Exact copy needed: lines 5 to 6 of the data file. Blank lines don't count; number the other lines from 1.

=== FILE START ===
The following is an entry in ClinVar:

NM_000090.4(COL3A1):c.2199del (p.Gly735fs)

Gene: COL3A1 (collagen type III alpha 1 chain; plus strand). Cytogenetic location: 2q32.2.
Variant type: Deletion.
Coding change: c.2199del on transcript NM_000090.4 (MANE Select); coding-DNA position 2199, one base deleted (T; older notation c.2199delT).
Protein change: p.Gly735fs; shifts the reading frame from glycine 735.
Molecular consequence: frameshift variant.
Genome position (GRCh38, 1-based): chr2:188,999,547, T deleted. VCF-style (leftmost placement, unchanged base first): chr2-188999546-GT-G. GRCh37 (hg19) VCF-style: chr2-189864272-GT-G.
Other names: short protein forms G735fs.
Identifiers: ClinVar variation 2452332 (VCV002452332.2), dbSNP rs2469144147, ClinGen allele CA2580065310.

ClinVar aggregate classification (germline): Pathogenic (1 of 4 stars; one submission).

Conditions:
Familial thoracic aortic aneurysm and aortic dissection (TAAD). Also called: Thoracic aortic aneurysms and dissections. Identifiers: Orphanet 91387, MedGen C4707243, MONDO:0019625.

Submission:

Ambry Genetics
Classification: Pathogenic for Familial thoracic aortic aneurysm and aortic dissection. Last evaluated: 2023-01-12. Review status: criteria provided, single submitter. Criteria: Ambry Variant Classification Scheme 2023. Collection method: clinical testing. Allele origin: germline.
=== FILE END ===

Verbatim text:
Coding change: c.2199del on transcript NM_000090.4 (MANE Select); coding-DNA position 2199, one base deleted (T; older notation c.2199delT).
Protein change: p.Gly735fs; shifts the reading frame from glycine 735.